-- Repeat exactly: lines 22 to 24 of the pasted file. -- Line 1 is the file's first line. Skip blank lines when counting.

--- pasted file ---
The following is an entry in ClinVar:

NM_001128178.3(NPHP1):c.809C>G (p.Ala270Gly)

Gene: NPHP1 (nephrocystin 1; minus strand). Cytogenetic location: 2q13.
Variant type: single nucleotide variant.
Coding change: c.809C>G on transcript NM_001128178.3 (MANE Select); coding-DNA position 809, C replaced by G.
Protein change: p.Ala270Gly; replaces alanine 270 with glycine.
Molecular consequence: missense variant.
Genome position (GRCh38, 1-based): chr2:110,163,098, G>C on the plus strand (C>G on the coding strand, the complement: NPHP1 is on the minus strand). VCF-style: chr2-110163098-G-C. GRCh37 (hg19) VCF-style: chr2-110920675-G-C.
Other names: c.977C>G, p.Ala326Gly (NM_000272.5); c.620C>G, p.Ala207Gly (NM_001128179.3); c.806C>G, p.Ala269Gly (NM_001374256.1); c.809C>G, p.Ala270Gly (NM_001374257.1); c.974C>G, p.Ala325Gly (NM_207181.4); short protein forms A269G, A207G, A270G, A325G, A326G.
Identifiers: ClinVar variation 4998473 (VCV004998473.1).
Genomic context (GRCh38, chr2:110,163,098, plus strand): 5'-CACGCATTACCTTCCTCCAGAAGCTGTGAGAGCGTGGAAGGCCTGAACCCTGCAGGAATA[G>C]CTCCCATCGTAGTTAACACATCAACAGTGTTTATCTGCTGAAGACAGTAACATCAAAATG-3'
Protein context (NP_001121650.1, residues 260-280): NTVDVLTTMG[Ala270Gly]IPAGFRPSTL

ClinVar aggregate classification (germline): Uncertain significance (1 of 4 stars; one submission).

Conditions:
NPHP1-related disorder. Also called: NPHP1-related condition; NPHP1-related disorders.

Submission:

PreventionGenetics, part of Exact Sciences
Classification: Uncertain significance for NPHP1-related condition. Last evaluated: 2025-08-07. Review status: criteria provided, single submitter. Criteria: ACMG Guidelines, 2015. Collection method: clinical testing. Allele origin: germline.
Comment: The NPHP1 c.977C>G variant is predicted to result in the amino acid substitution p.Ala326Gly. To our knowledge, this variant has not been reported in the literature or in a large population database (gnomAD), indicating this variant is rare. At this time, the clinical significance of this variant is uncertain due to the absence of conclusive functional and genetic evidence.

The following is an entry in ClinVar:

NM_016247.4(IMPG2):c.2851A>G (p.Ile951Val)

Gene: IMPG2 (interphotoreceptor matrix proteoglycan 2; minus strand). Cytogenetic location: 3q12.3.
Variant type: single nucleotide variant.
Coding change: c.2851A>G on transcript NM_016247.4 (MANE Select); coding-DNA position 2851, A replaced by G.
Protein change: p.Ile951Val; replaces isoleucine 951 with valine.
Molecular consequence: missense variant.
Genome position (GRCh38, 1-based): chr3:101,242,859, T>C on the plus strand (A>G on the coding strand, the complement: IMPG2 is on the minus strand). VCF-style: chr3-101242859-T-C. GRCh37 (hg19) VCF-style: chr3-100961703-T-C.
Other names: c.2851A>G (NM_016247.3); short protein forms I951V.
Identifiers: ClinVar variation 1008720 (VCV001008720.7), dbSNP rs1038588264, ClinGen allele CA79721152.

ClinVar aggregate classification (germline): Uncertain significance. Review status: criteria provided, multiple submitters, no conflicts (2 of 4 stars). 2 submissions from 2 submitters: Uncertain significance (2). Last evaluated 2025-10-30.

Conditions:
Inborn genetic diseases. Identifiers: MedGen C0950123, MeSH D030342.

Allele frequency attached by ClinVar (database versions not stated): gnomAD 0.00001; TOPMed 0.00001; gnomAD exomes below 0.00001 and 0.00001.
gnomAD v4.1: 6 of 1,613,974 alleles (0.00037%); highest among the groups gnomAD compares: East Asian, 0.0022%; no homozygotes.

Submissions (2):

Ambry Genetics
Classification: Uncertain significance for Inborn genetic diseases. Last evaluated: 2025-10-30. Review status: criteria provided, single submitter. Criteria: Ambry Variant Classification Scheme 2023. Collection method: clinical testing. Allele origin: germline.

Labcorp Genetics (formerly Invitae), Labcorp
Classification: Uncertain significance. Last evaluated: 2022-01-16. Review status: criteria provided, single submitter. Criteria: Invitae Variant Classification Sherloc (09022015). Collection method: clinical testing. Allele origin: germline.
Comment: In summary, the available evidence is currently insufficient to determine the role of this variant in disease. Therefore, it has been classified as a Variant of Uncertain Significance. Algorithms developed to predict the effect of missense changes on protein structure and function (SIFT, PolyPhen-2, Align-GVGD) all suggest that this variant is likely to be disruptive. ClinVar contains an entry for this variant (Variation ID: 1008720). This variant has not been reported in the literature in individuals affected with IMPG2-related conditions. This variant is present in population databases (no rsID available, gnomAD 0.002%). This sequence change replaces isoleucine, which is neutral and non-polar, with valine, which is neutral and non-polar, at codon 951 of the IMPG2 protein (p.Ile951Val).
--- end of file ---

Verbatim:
Gene: IMPG2 (interphotoreceptor matrix proteoglycan 2; minus strand). Cytogenetic location: 3q12.3.
Variant type: single nucleotide variant.
Coding change: c.2851A>G on transcript NM_016247.4 (MANE Select); coding-DNA position 2851, A replaced by G.